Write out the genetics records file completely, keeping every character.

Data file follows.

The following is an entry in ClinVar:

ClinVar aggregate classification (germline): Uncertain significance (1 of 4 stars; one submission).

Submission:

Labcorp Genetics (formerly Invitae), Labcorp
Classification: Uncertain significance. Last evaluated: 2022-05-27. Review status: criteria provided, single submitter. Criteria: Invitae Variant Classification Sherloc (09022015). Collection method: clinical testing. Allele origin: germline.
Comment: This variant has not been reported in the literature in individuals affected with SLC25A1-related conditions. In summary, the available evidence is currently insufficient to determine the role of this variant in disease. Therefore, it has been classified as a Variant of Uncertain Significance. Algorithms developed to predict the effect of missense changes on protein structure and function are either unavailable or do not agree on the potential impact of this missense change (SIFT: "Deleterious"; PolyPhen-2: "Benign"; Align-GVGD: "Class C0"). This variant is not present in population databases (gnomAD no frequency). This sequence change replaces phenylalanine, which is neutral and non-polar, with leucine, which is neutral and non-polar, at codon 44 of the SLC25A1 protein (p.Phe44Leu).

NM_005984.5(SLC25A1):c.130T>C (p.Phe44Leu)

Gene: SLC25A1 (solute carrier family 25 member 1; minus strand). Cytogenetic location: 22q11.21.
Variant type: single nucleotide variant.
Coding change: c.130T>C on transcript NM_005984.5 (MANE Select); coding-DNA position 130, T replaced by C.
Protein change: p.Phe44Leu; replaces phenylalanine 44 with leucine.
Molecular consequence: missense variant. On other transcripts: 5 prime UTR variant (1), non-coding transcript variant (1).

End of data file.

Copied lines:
The following is an entry in ClinVar:

ClinVar aggregate classification (germline): Uncertain significance (1 of 4 stars; one submission).

Submission:

Labcorp Genetics (formerly Invitae), Labcorp
Classification: Uncertain significance. Last evaluated: 2022-05-27. Review status: criteria provided, single submitter. Criteria: Invitae Variant Classification Sherloc (09022015). Collection method: clinical testing. Allele origin: germline.
Comment: This variant has not been reported in the literature in individuals affected with SLC25A1-related conditions. In summary, the available evidence is currently insufficient to determine the role of this variant in disease. Therefore, it has been classified as a Variant of Uncertain Significance. Algorithms developed to predict the effect of missense changes on protein structure and function are either unavailable or do not agree on the potential impact of this missense change (SIFT: "Deleterious"; PolyPhen-2: "Benign"; Align-GVGD: "Class C0"). This variant is not present in population databases (gnomAD no frequency). This sequence change replaces phenylalanine, which is neutral and non-polar, with leucine, which is neutral and non-polar, at codon 44 of the SLC25A1 protein (p.Phe44Leu).

NM_005984.5(SLC25A1):c.130T>C (p.Phe44Leu)

Gene: SLC25A1 (solute carrier family 25 member 1; minus strand). Cytogenetic location: 22q11.21.
Variant type: single nucleotide variant.
Coding change: c.130T>C on transcript NM_005984.5 (MANE Select); coding-DNA position 130, T replaced by C.
Protein change: p.Phe44Leu; replaces phenylalanine 44 with leucine.
Molecular consequence: missense variant. On other transcripts: 5 prime UTR variant (1), non-coding transcript variant (1).